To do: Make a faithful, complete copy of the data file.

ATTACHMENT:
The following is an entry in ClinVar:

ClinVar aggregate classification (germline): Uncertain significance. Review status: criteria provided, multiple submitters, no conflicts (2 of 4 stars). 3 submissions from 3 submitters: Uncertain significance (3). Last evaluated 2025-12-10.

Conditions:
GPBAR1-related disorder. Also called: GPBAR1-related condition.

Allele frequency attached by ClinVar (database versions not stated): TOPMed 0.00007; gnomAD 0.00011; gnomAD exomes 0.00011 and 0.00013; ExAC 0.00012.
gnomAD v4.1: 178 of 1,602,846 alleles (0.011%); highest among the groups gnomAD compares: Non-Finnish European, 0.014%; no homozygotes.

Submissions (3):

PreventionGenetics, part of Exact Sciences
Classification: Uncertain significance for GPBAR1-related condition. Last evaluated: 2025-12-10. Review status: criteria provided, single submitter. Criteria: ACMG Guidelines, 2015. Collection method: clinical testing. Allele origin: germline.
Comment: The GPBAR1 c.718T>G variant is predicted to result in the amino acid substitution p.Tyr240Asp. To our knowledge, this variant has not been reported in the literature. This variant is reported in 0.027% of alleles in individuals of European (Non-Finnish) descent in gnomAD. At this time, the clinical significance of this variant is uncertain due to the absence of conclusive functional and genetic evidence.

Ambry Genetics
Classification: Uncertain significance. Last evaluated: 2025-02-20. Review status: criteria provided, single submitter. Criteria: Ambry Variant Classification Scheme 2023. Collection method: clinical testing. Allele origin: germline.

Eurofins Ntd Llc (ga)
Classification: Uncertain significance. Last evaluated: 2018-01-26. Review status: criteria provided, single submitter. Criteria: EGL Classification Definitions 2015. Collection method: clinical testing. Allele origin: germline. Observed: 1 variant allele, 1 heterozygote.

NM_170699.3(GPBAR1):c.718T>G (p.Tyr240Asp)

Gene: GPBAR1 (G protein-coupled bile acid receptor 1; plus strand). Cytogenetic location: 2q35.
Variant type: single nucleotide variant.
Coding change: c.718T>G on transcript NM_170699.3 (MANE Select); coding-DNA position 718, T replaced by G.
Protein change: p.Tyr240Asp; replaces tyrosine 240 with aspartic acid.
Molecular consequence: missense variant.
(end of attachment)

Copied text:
The following is an entry in ClinVar:

ClinVar aggregate classification (germline): Uncertain significance. Review status: criteria provided, multiple submitters, no conflicts (2 of 4 stars). 3 submissions from 3 submitters: Uncertain significance (3). Last evaluated 2025-12-10.

Conditions:
GPBAR1-related disorder. Also called: GPBAR1-related condition.

Allele frequency attached by ClinVar (database versions not stated): TOPMed 0.00007; gnomAD 0.00011; gnomAD exomes 0.00011 and 0.00013; ExAC 0.00012.
gnomAD v4.1: 178 of 1,602,846 alleles (0.011%); highest among the groups gnomAD compares: Non-Finnish European, 0.014%; no homozygotes.

Submissions (3):

PreventionGenetics, part of Exact Sciences
Classification: Uncertain significance for GPBAR1-related condition. Last evaluated: 2025-12-10. Review status: criteria provided, single submitter. Criteria: ACMG Guidelines, 2015. Collection method: clinical testing. Allele origin: germline.
Comment: The GPBAR1 c.718T>G variant is predicted to result in the amino acid substitution p.Tyr240Asp. To our knowledge, this variant has not been reported in the literature. This variant is reported in 0.027% of alleles in individuals of European (Non-Finnish) descent in gnomAD. At this time, the clinical significance of this variant is uncertain due to the absence of conclusive functional and genetic evidence.

Ambry Genetics
Classification: Uncertain significance. Last evaluated: 2025-02-20. Review status: criteria provided, single submitter. Criteria: Ambry Variant Classification Scheme 2023. Collection method: clinical testing. Allele origin: germline.

Eurofins Ntd Llc (ga)
Classification: Uncertain significance. Last evaluated: 2018-01-26. Review status: criteria provided, single submitter. Criteria: EGL Classification Definitions 2015. Collection method: clinical testing. Allele origin: germline. Observed: 1 variant allele, 1 heterozygote.

NM_170699.3(GPBAR1):c.718T>G (p.Tyr240Asp)

Gene: GPBAR1 (G protein-coupled bile acid receptor 1; plus strand). Cytogenetic location: 2q35.
Variant type: single nucleotide variant.
Coding change: c.718T>G on transcript NM_170699.3 (MANE Select); coding-DNA position 718, T replaced by G.
Protein change: p.Tyr240Asp; replaces tyrosine 240 with aspartic acid.
Molecular consequence: missense variant.